Death is typically a taboo subject, and as such your friends and family may feel awkward bringing this up with you. But if you want the event to be less devastating for those concerned, it is particularly important to address the practicalities of your death. To save embarrassment of others, it is up to you personally to initiative the discussion and take appropriate action – such as making a will.
As well as keeping a will, ensure you keep full records of your assets and liabilities. This includes car, house, investments, mortgage, loans etc… Your executor will then know precisely what they are. This is even more important if you live alone and do not have anybody to confide in on a day to day basis. Associated documentation should be filed away and the appropriate people informed of where they are kept.
You will also need to leave your funeral arrangement instructions as well as the addresses of people that need to be informed of your death; doctor’s details, employers address etc.. You can get a ‘Instructions for my Next of Kin and Executors’ form from Age Concern, or simply compile your own using this checklist.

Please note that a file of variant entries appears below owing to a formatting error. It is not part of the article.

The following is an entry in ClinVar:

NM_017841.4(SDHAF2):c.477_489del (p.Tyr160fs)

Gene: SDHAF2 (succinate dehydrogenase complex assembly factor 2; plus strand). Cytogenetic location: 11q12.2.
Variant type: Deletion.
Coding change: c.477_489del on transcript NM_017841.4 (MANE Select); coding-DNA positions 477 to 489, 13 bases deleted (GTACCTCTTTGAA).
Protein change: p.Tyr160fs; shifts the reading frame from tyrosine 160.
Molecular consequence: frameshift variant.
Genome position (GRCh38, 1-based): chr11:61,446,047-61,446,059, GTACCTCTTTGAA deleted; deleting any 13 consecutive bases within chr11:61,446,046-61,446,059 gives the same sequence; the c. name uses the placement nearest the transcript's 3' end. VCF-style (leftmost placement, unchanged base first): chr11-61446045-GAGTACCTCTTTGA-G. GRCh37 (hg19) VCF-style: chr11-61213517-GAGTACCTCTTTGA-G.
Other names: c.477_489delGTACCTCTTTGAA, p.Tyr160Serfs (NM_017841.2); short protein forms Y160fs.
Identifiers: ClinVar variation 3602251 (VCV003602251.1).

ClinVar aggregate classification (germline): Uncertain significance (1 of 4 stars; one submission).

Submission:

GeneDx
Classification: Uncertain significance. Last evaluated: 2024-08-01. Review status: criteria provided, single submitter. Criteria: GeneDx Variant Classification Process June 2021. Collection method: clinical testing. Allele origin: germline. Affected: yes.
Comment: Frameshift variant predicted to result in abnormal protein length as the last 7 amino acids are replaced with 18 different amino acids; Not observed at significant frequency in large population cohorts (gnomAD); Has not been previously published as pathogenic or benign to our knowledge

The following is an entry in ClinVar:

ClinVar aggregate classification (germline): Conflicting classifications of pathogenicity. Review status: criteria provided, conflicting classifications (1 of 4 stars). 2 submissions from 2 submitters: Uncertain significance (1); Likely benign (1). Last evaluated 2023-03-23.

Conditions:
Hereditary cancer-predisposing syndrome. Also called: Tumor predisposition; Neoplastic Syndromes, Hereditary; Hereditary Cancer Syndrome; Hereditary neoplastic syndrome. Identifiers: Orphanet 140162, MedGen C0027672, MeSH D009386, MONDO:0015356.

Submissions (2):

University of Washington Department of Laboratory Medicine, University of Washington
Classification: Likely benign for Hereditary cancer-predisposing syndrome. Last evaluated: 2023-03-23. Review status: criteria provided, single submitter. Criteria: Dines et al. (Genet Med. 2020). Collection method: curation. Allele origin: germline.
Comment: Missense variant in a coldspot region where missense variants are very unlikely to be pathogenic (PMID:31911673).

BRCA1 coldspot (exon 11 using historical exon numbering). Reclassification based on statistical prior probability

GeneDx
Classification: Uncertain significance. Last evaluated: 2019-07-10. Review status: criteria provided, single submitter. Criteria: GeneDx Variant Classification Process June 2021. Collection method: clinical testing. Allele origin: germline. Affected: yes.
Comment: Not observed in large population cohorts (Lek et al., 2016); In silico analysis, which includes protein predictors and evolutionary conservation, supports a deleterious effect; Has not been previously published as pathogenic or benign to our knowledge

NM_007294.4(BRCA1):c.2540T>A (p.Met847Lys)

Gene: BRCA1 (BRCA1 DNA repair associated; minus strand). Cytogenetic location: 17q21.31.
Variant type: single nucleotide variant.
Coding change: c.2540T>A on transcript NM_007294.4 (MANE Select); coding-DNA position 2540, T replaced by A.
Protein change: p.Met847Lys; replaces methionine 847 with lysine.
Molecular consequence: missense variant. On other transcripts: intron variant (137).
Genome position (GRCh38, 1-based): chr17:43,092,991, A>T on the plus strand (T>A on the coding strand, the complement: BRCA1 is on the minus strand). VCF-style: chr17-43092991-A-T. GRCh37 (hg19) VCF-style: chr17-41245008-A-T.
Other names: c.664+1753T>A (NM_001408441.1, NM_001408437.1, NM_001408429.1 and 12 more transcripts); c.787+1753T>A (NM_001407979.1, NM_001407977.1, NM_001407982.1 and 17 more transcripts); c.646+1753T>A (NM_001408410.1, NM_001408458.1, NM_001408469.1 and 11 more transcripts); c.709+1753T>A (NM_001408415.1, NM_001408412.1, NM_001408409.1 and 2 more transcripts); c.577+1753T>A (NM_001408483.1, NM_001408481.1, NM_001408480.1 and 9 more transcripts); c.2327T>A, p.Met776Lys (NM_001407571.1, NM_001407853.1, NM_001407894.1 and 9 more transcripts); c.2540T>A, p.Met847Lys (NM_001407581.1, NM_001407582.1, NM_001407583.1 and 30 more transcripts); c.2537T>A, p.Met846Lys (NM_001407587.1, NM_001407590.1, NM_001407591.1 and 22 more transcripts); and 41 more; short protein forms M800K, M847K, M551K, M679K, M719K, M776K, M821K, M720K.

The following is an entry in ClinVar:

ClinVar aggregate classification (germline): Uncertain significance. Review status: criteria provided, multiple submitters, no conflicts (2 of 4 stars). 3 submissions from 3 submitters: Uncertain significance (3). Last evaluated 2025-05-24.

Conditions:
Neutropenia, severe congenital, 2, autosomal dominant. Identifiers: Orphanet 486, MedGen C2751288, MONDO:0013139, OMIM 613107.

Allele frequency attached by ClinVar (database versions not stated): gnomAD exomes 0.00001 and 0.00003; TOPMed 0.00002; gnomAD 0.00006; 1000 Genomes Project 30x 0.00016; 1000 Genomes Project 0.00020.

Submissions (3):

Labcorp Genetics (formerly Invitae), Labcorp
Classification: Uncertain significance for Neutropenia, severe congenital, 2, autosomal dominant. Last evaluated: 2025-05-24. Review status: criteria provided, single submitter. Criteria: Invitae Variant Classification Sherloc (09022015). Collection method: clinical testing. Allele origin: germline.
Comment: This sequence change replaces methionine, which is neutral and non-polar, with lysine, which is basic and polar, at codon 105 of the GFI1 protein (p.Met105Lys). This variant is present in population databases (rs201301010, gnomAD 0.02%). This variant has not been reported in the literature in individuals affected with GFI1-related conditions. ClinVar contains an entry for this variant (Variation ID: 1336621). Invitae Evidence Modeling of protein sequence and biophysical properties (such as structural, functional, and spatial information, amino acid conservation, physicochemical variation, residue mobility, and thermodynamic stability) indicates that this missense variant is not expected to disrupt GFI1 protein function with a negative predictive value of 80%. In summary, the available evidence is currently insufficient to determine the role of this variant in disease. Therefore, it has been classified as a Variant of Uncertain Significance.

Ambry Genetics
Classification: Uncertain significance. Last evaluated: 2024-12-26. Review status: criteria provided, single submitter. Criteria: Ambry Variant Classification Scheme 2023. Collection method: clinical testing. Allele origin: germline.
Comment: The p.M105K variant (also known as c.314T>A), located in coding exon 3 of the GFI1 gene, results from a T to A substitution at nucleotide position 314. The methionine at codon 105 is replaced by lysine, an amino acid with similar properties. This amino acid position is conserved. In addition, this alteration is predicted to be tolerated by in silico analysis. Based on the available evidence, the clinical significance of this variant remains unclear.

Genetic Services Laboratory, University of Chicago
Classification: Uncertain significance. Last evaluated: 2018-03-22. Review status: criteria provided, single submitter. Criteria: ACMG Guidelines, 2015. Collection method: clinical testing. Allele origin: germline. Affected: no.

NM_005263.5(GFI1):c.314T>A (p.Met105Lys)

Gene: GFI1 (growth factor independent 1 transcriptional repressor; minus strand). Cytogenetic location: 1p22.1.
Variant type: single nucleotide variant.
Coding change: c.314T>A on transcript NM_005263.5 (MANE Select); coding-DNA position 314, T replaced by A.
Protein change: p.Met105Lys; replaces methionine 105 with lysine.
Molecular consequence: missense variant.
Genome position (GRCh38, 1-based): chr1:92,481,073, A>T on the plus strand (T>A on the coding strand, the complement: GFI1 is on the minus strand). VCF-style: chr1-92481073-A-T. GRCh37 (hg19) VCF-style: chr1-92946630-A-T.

Please don’t wait until you are 90 to attend to this. Of course, we all would like to live an long life but you should ensure that you have taken care of matters for any eventuality.
When you are away from home, it makes sense to leave contact addresses and telephone numbers with those close to you just in case of emergencies. You should also carry details of your next of kin around with you. There is space in your passport for this information, or you could carry a next of kin card issued by the charity Next of Kin International.
Who’s in charge when I die
Your next of kin and your executor(s) are in charge when you die. If you have no will or no close relatives there can sometimes be complications.
Should I make a will
By making a Will you will ensure that your assets, no matter how small, are distributed in line with your wishes.
Making a Will
A will sets out how your estate (your assets) should be distributed, and names an executor(s) to take care of this task. A will is only valid if your signature has been witnessed by 2 adults who are not beneficiaries of the will in anyway.